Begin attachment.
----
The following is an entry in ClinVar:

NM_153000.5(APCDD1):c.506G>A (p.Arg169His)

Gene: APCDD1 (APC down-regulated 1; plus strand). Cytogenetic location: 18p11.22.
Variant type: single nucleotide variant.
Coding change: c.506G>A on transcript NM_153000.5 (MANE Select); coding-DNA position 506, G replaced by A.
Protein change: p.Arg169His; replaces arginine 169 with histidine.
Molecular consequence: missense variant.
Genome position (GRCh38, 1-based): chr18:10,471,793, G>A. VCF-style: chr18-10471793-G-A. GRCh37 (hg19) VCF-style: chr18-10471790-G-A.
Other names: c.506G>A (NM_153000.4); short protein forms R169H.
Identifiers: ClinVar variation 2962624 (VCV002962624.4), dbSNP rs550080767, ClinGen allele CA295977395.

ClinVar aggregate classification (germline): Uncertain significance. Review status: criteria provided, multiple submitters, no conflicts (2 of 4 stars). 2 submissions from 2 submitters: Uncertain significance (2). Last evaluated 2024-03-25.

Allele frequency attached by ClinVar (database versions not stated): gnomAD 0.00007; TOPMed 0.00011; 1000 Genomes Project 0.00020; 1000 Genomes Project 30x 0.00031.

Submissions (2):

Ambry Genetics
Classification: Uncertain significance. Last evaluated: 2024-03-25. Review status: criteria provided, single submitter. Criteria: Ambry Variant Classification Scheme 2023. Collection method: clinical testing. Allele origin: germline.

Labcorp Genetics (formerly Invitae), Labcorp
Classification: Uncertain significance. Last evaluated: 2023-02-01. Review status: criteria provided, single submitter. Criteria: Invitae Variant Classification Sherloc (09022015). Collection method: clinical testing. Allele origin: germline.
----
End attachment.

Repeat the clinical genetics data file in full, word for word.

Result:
The following is an entry in ClinVar:

NM_153000.5(APCDD1):c.506G>A (p.Arg169His)

Gene: APCDD1 (APC down-regulated 1; plus strand). Cytogenetic location: 18p11.22.
Variant type: single nucleotide variant.
Coding change: c.506G>A on transcript NM_153000.5 (MANE Select); coding-DNA position 506, G replaced by A.
Protein change: p.Arg169His; replaces arginine 169 with histidine.
Molecular consequence: missense variant.
Genome position (GRCh38, 1-based): chr18:10,471,793, G>A. VCF-style: chr18-10471793-G-A. GRCh37 (hg19) VCF-style: chr18-10471790-G-A.
Other names: c.506G>A (NM_153000.4); short protein forms R169H.
Identifiers: ClinVar variation 2962624 (VCV002962624.4), dbSNP rs550080767, ClinGen allele CA295977395.

ClinVar aggregate classification (germline): Uncertain significance. Review status: criteria provided, multiple submitters, no conflicts (2 of 4 stars). 2 submissions from 2 submitters: Uncertain significance (2). Last evaluated 2024-03-25.

Allele frequency attached by ClinVar (database versions not stated): gnomAD 0.00007; TOPMed 0.00011; 1000 Genomes Project 0.00020; 1000 Genomes Project 30x 0.00031.

Submissions (2):

Ambry Genetics
Classification: Uncertain significance. Last evaluated: 2024-03-25. Review status: criteria provided, single submitter. Criteria: Ambry Variant Classification Scheme 2023. Collection method: clinical testing. Allele origin: germline.

Labcorp Genetics (formerly Invitae), Labcorp
Classification: Uncertain significance. Last evaluated: 2023-02-01. Review status: criteria provided, single submitter. Criteria: Invitae Variant Classification Sherloc (09022015). Collection method: clinical testing. Allele origin: germline.